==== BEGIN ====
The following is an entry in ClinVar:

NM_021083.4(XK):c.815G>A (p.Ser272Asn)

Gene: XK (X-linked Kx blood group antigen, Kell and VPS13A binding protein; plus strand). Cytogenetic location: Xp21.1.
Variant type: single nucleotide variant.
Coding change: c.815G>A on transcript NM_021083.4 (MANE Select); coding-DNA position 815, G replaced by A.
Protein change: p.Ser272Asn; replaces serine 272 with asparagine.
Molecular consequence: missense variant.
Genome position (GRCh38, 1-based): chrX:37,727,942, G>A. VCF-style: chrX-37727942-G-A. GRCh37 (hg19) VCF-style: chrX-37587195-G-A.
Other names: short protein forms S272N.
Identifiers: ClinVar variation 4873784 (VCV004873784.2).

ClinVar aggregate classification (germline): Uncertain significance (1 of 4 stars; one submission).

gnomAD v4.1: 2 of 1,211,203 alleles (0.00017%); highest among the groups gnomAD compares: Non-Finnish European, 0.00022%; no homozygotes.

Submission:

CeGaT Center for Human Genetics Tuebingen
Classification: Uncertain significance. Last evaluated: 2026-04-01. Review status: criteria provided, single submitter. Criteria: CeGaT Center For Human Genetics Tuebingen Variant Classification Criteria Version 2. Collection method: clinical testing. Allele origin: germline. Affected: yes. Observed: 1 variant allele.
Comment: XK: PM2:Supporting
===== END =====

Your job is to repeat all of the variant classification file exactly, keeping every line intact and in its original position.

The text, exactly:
The following is an entry in ClinVar:

NM_021083.4(XK):c.815G>A (p.Ser272Asn)

Gene: XK (X-linked Kx blood group antigen, Kell and VPS13A binding protein; plus strand). Cytogenetic location: Xp21.1.
Variant type: single nucleotide variant.
Coding change: c.815G>A on transcript NM_021083.4 (MANE Select); coding-DNA position 815, G replaced by A.
Protein change: p.Ser272Asn; replaces serine 272 with asparagine.
Molecular consequence: missense variant.
Genome position (GRCh38, 1-based): chrX:37,727,942, G>A. VCF-style: chrX-37727942-G-A. GRCh37 (hg19) VCF-style: chrX-37587195-G-A.
Other names: short protein forms S272N.
Identifiers: ClinVar variation 4873784 (VCV004873784.2).

ClinVar aggregate classification (germline): Uncertain significance (1 of 4 stars; one submission).

gnomAD v4.1: 2 of 1,211,203 alleles (0.00017%); highest among the groups gnomAD compares: Non-Finnish European, 0.00022%; no homozygotes.

Submission:

CeGaT Center for Human Genetics Tuebingen
Classification: Uncertain significance. Last evaluated: 2026-04-01. Review status: criteria provided, single submitter. Criteria: CeGaT Center For Human Genetics Tuebingen Variant Classification Criteria Version 2. Collection method: clinical testing. Allele origin: germline. Affected: yes. Observed: 1 variant allele.
Comment: XK: PM2:Supporting